The Difference Between API-First and API-as-a-Product

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There are two approaches rapidly gathering steam in the tech world right now: API-first and API-as-a-product. In fact, these terms are often used as if they’re interchangeable. And, if you’re in the business of API development, that’s a problem.

Although API-first and API-as-a-product have plenty in common, there’s enough differentiation between them that using one in place of the other can result in confusion further down the line.

In this post, we’ll be looking at some of the key differences between API-first and API-as-a-product, and why those distinctions matter when it comes to how an organization is framed. We’ll also consider what the future of APIs might look like as these approaches evolve.

What Is API-First Design?

API-first: “Defining and designing APIs and underlying schema before developing dependent APIs, applications, or integrations.” – 2022 State of the API Report

In a comprehensive 2022 blog post on the subject, Tyk calls API-first “a product-centric approach to developing APIs…[that] views the role of APIs as discrete products, rather than integrations subsumed within other systems.”

Elsewhere, a Stoplight blog post defines API-first as “designing products around an API from the ground up, rather than building a product and adding an API later.” The use of the word ‘product’ in both of these definitions goes a long way towards explaining the overlap between the two terms in question.

For the most part, APIs are still a niche tool built for developers looking to connect services together. There are, however, a few exceptions. Services like IFTTT and Zapier offer access to APIs via a user-friendly interface. And that’s crucial when thinking about what it means to be an API-first product.

API-first design can, and often does, incorporate a layer that makes the service more accessible to non-developers. It may even entirely disguise the fact that the product is built around APIs.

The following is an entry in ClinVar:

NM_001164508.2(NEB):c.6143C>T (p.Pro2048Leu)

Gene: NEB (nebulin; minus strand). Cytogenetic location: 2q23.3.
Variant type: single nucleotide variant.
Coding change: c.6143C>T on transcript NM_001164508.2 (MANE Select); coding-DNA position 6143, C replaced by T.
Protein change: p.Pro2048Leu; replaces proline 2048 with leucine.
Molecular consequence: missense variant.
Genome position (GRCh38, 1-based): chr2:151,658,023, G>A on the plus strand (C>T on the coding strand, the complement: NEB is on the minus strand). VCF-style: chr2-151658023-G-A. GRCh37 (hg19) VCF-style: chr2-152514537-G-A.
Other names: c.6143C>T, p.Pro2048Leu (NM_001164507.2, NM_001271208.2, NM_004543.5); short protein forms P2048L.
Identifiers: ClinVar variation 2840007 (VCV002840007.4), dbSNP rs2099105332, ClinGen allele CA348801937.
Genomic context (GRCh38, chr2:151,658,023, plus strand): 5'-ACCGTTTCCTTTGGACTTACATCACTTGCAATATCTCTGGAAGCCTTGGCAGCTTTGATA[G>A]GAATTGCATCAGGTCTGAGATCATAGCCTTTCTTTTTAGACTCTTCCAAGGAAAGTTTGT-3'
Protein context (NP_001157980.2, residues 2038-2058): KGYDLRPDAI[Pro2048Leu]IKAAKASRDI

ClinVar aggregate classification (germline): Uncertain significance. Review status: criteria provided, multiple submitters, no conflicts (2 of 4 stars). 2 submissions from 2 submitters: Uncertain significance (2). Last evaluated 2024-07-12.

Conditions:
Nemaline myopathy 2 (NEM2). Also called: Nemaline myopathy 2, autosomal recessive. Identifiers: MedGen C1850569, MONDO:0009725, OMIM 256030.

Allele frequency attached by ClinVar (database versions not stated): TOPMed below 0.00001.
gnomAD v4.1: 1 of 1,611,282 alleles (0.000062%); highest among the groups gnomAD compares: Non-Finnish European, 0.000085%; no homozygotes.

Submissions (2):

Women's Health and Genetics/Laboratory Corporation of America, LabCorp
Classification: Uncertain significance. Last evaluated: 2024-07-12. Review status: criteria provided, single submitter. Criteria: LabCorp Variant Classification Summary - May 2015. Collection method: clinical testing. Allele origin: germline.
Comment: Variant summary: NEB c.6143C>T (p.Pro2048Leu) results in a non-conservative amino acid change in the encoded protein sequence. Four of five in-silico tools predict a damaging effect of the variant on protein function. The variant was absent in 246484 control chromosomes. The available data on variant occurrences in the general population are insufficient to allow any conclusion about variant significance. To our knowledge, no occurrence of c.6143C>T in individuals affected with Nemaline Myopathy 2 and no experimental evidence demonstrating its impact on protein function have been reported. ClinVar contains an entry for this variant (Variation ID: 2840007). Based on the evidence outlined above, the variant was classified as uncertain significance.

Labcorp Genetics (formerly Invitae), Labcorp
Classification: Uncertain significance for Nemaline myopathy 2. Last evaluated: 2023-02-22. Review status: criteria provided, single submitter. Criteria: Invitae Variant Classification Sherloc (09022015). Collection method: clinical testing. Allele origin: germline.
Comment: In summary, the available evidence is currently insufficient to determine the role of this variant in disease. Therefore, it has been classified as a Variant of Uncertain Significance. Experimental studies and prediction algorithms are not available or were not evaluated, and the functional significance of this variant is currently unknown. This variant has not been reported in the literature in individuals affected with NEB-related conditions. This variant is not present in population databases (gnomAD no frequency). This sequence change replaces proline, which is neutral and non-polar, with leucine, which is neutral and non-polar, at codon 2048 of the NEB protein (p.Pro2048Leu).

At the other end of the scale, an API-first company may construct APIs strictly for internal purposes. (Postman’s 2022 State of the API Report found that 58% of APIs are private). Such is the case with organizations that adopt a microservices architecture. API-first design for internal software can help retain loosely-coupled, reusable services.

API-first takes design-first one step further, typically adopting API specifications as a single source of truth. For more information, watch our LiveCast on API-First:

What Does API-as-a-Product Entail?

Twilio is a great example of an API-as-a-product, even if they do technically refer to themselves as an “API company.” It appears that API company and API-as-a-product can be used interchangeably.

And that’s really the key point here: in the case of API-as-a-product, the entire company is built around the API. Rather than something used behind the scenes, the API is the core business model and is typically offered as a public service targetting developers as the main consumer.

It’s no coincidence that, in 2021, Twilio said that it has “10 million developers in our ecosystem and 200,000 customers.” The distinction between developers and customers is interesting (and possibly even arbitrary), but the message is clear: Twilio is a product built for, and primarily used by, developers.

That explains why developer marketing remains such a vital part of building a successful API-as-a-product offering —without developers, any API-as-a-product won’t get far. And having to cater to developers — who require very different messaging and support to traditional end users — is one of the many unexpected challenges of running an API-as-a-product.

Taking an API-as-a-Product approach helps increase developer experience and overall business success for API-driven endeavors. In our Treating APIs as Products LiveCast, we learned how to take a product mindset to our APIs:

The Future of APIs (Whether -First or -aaP!)

Pitting the API-first design approach, which often (but not always) boils down to constructing microservices and resharing their functionality internally, against API-as-a-product, is difficult because the two approaches have so much in common.

Generally speaking, however, API products often consist of public-facing or partner-facing integration points. These endpoints are often monetized on a per-call basis, and in most cases, technical knowledge is required to successfully implement the product. Though they are intended to be self-service, there may be a considerable maintenance burden associated with the product.

To put it another way?

All APIs-as-products are API-first, but not all API-first companies produce APIs-as-products.

Do you define these two terms differently within your organization? Let us know in the comments below!

For more insights, pick up our free eBook API-as-a-Product here.